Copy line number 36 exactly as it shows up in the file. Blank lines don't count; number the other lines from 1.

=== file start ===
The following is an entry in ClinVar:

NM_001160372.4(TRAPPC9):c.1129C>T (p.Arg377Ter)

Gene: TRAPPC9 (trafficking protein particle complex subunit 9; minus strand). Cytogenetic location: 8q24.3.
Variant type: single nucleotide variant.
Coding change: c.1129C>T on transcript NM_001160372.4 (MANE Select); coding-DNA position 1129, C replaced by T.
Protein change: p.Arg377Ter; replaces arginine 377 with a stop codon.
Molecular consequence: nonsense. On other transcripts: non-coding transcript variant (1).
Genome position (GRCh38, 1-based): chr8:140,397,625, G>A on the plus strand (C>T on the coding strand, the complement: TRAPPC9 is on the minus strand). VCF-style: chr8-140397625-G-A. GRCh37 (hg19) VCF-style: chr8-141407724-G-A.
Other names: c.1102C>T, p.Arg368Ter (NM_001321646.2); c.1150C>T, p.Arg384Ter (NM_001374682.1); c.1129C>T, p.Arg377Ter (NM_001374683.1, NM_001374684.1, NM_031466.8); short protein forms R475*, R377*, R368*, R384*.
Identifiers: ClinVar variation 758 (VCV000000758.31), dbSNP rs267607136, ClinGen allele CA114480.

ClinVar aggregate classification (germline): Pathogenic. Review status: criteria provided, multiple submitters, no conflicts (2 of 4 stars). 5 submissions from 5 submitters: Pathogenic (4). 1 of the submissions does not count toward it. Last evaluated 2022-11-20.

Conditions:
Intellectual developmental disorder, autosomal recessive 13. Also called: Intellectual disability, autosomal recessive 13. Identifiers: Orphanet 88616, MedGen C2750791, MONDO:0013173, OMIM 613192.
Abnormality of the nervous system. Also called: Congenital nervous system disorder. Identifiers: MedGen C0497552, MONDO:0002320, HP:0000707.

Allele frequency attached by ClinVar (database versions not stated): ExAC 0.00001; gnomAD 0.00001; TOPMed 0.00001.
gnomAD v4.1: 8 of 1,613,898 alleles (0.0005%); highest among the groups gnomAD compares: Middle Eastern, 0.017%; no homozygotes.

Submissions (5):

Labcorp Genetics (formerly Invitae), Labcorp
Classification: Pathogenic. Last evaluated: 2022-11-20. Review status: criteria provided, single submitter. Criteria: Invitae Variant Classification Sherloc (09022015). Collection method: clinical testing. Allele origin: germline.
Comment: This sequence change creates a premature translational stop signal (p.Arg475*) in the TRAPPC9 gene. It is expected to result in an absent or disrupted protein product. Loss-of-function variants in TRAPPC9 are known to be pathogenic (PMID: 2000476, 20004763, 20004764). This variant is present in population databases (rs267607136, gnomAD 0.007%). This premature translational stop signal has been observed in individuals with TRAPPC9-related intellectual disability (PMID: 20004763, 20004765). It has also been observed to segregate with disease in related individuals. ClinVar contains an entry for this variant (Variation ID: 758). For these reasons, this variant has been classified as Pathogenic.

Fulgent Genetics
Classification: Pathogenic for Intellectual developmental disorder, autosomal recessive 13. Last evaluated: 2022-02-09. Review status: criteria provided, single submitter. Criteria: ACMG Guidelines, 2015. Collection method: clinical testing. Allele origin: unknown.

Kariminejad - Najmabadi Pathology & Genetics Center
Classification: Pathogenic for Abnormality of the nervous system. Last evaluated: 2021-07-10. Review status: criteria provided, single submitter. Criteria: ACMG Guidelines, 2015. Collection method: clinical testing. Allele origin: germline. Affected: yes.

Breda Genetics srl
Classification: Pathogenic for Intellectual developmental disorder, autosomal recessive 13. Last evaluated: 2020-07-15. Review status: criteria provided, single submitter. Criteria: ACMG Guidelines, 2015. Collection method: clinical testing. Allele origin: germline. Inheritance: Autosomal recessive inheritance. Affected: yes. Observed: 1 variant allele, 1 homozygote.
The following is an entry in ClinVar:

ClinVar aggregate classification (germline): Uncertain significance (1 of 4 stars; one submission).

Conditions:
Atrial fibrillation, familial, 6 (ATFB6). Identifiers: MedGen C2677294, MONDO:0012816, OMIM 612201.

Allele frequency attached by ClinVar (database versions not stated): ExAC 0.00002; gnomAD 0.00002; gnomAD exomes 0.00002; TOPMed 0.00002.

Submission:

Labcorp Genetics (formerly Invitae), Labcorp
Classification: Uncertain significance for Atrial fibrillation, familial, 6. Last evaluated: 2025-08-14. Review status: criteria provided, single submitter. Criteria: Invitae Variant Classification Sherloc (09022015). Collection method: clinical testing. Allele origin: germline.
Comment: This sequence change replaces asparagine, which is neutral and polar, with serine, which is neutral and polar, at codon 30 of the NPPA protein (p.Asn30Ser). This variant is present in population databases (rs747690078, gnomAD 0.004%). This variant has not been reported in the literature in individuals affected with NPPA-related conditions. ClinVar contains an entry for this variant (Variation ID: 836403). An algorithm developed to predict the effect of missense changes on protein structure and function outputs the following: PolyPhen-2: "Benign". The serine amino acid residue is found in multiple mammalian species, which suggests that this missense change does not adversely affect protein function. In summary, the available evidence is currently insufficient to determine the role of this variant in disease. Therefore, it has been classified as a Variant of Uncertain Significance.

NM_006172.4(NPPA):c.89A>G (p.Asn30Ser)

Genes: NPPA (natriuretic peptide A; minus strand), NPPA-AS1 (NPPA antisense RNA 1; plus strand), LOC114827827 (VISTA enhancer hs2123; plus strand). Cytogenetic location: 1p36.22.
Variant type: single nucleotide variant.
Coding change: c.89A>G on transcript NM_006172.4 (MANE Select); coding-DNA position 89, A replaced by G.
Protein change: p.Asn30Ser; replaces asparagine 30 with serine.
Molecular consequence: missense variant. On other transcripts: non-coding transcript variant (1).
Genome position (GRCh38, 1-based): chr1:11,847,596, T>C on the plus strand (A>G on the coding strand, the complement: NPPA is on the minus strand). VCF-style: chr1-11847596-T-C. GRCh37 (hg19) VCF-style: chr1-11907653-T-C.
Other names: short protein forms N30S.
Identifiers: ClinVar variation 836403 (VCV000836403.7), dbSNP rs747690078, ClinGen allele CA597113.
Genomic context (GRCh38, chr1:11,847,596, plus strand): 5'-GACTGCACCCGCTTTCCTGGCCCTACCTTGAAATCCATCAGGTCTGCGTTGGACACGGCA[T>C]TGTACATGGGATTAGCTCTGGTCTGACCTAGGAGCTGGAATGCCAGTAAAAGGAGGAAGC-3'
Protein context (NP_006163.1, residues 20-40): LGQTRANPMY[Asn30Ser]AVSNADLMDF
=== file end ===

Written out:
NM_006172.4(NPPA):c.89A>G (p.Asn30Ser)